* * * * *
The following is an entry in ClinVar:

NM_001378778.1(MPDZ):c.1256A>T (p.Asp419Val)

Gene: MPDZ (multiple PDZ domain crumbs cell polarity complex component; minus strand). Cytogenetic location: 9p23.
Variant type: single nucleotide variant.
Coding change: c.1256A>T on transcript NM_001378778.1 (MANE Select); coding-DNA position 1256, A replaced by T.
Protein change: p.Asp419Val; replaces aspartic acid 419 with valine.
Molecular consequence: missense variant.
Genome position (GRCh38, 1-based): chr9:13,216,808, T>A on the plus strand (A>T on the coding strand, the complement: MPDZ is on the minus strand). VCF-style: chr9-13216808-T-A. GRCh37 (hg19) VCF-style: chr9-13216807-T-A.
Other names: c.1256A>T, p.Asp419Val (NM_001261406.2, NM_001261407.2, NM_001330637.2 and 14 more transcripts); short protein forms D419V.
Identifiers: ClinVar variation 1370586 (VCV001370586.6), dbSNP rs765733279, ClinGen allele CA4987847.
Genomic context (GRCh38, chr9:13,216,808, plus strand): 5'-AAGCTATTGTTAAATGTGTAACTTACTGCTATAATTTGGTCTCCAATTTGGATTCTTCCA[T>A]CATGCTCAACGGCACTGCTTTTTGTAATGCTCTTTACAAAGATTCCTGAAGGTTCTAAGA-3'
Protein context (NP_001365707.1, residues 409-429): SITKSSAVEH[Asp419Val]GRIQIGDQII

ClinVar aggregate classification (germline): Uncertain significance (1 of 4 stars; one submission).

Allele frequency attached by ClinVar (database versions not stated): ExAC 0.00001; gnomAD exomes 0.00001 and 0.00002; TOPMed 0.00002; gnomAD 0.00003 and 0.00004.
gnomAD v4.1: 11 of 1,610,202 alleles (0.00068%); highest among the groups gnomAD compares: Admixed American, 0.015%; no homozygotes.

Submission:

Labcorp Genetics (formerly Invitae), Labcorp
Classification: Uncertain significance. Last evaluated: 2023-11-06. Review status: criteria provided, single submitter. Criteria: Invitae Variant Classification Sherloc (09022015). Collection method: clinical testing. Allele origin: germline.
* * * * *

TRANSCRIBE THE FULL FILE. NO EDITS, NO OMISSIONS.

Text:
The following is an entry in ClinVar:

NM_001378778.1(MPDZ):c.1256A>T (p.Asp419Val)

Gene: MPDZ (multiple PDZ domain crumbs cell polarity complex component; minus strand). Cytogenetic location: 9p23.
Variant type: single nucleotide variant.
Coding change: c.1256A>T on transcript NM_001378778.1 (MANE Select); coding-DNA position 1256, A replaced by T.
Protein change: p.Asp419Val; replaces aspartic acid 419 with valine.
Molecular consequence: missense variant.
Genome position (GRCh38, 1-based): chr9:13,216,808, T>A on the plus strand (A>T on the coding strand, the complement: MPDZ is on the minus strand). VCF-style: chr9-13216808-T-A. GRCh37 (hg19) VCF-style: chr9-13216807-T-A.
Other names: c.1256A>T, p.Asp419Val (NM_001261406.2, NM_001261407.2, NM_001330637.2 and 14 more transcripts); short protein forms D419V.
Identifiers: ClinVar variation 1370586 (VCV001370586.6), dbSNP rs765733279, ClinGen allele CA4987847.
Genomic context (GRCh38, chr9:13,216,808, plus strand): 5'-AAGCTATTGTTAAATGTGTAACTTACTGCTATAATTTGGTCTCCAATTTGGATTCTTCCA[T>A]CATGCTCAACGGCACTGCTTTTTGTAATGCTCTTTACAAAGATTCCTGAAGGTTCTAAGA-3'
Protein context (NP_001365707.1, residues 409-429): SITKSSAVEH[Asp419Val]GRIQIGDQII

ClinVar aggregate classification (germline): Uncertain significance (1 of 4 stars; one submission).

Allele frequency attached by ClinVar (database versions not stated): ExAC 0.00001; gnomAD exomes 0.00001 and 0.00002; TOPMed 0.00002; gnomAD 0.00003 and 0.00004.
gnomAD v4.1: 11 of 1,610,202 alleles (0.00068%); highest among the groups gnomAD compares: Admixed American, 0.015%; no homozygotes.

Submission:

Labcorp Genetics (formerly Invitae), Labcorp
Classification: Uncertain significance. Last evaluated: 2023-11-06. Review status: criteria provided, single submitter. Criteria: Invitae Variant Classification Sherloc (09022015). Collection method: clinical testing. Allele origin: germline.